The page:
Beijing denies human rights abuses in Xinjiang, accuses Washington of interfering on ‘made-up pretexts’
The United States said on Tuesday it would curb visas for Chinese officials until Beijing ends its “repression” of Uighurs and other Muslims in the western region of Xinjiang, a day after imposing commercial restrictions.
The one-two punch by President Donald Trump’s administration marks the most forceful attempt by a foreign power to address what some rights groups call a historic crisis in Xinjiang, and comes amid a range of feuds between the United States and China.
“China has forcibly detained over one million Muslims in a brutal, systematic campaign to erase religion and culture in Xinjiang,” Secretary of State Mike Pompeo wrote on Twitter. “China must end its draconian surveillance and repression, release all those arbitrarily detained and cease its coercion of Chinese Muslims abroad,” he said.
In an accompanying statement, Pompeo said that the State Department would restrict visas granted to government and ruling Communist Party officials involved in “detention or abuse” of Uighurs, Kazakhs or members of other predominantly Muslim ethnic groups in Xinjiang. The order will also affect their family members, including children who may be seeking to study in the United States.
The State Department said it could not specify which officials were affected due to U.S. confidentiality laws. But lawmakers have specifically asked for action against Chen Quanguo, the Communist Party chief for Xinjiang. Reputed within the party for his handling of minority groups, he earlier led iron-fisted policies aimed at crushing dissent in Tibet.
China voiced anger at the move, denying any human rights abuses in Xinjiang and accusing the United States of using “made-up pretexts for its interference.”
“The counter-terrorism and de-radicalization measures in Xinjiang are aimed to eradicate the breeding soil of extremism and terrorism,” the Chinese embassy in Washington said on Twitter. “They are in line with Chinese laws and international practices, and are supported by all 25 million people of various ethnic groups in Xinjiang,” it said.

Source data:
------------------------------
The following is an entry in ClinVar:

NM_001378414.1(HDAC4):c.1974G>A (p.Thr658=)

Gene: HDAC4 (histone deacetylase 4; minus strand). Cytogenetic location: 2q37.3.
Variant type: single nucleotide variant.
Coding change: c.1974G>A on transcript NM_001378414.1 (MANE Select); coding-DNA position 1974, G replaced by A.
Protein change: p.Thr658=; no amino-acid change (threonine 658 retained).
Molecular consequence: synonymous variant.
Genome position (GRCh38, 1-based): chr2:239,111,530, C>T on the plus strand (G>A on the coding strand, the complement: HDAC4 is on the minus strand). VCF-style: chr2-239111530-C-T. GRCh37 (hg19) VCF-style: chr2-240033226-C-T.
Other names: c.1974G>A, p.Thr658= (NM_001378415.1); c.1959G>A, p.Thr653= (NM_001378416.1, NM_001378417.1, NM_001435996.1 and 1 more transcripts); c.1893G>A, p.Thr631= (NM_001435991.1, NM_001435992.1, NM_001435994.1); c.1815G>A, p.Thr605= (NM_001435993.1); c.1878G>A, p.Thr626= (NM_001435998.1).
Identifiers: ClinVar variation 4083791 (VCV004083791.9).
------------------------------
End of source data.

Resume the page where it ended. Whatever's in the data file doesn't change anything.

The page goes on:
The visa step came hours after China issued a similar protest over action by the U.S. Commerce Department. It blacklisted 28 Chinese entities including video surveillance firm Hikvision and artificial intelligence companies Megvii Technology and SenseTime over their involvement in Xinjiang.
Rights groups say more than one million Uighurs and other Muslims are being held in a vast network of camps in Xinjiang aimed at homogenizing the population to reflect China’s majority Han culture. Witnesses say that China has sought to force Uighurs to drop core practices of Islam such as fasting during Ramzan and abstaining from alcohol and pork.
China, after initially denying the camps, describes them as vocational schools aimed at dampening the allure of Islamist extremism and violence.
Authorities have cracked down especially hard since 2009, when nearly 200 people died in riots in Xinjiang’s capital Urumqi, which has seen an influx of Han Chinese. The violence was sparked by news of a factory brawl in southern China in which two Uighur migrant workers were killed.
Pompeo has previously called China’s treatment of Uighurs one of the “worst stains on the world” and likened the camps to actions by Nazi Germany. But few Muslim leaders have spoken out against a rising China with the exception of President Recep Tayyip Erdogan of Turkey, which has linguistic and cultural connections with the Uighurs.
Rights advocates also say that Trump has been inconsistent in exercising pressure over human rights, with the tycoon president warmly embracing authoritarian leaders of allies such as Egypt and Saudi Arabia.
The actions on Xinjiang come as a trade war shows no signs of abating between the United States and China, the world’s two largest economies, which have imposed tariffs on billions of dollars worth of each other’s goods. At the United Nations last month, Trump also warned China that the United States was watching Hong Kong, where months of swelling protests have demanded that Beijing respect the city’s semi-autonomous status.